I have been asked several times at my university in Oman to do a brief “cultural introduction” to native speakers of English from North America and Europe who have come to improve their Arabic. I start by mentioning that there is a large difference between learning how to speak a language and learning how to navigate a culture. Then I segue into a discussion of how to dress appropriately. My watchwords are: no knees or elbows on display in public. Usually, at this point, several of the listeners look angry, disbelieving and/or bored, especially the men wearing tight, casual T-shirts and women in spaghetti-strap underwear shirts.
I say what I have to say and leave, wondering why people bother learning Arabic if they are so clearly uninterested in aligning themselves with cultural expectations. Most Arab women around the Persian Gulf leave their houses in large, black, shapeless cloaks with scarves that cover all or some of their hair. Most Arab men here appear in public in spotless, ironed dishdashas.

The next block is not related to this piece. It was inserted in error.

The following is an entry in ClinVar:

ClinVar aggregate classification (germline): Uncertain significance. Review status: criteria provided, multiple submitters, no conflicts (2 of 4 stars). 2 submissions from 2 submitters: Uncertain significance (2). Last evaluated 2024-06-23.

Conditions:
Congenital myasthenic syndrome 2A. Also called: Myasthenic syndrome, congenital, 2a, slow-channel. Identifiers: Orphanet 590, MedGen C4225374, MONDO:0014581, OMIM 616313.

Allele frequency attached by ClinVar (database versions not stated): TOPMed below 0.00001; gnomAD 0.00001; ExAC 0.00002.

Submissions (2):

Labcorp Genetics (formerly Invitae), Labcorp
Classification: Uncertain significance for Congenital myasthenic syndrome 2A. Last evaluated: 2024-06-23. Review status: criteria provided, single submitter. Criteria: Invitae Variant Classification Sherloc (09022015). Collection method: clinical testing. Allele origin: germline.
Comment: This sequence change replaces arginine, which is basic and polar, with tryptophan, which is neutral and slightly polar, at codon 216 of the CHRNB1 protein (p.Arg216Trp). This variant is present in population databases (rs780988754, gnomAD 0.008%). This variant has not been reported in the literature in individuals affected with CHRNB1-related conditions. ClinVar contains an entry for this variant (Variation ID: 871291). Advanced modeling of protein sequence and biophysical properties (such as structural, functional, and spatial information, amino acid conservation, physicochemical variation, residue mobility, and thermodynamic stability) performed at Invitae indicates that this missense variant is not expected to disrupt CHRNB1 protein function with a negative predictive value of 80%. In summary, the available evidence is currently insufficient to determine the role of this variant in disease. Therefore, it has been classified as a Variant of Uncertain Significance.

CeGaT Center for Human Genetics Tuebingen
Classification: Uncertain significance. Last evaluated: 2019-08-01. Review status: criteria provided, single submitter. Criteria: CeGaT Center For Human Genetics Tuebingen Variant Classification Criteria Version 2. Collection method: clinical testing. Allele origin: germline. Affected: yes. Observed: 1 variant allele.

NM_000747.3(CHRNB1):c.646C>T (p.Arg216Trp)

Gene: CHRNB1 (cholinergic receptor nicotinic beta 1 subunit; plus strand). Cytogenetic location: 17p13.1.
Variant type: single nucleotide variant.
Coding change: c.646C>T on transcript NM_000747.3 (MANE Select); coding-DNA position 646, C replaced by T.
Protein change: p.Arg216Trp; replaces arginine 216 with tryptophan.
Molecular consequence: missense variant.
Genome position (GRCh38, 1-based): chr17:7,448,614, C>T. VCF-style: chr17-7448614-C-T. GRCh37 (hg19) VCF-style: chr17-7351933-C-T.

Oman is fairly conservative in dress, especially where I live; all local women cover their hair. At the university, most male expat professors wear suits and ties for the first day of class, then switch to clean, pressed, fitted pants and ironed, button-down shirts, with the sleeves rolled up, for the rest of the semester. But when I speak with Western students who are studying Arabic, most of them are dressed casually: sloppy flannel shirts, ripped jeans, shorts, bra straps, and sometimes underwear on display. As Christina Paulston, a sociologist who has written about language education, says, it is “possible to become bilingual without becoming bicultural.” Read More .. >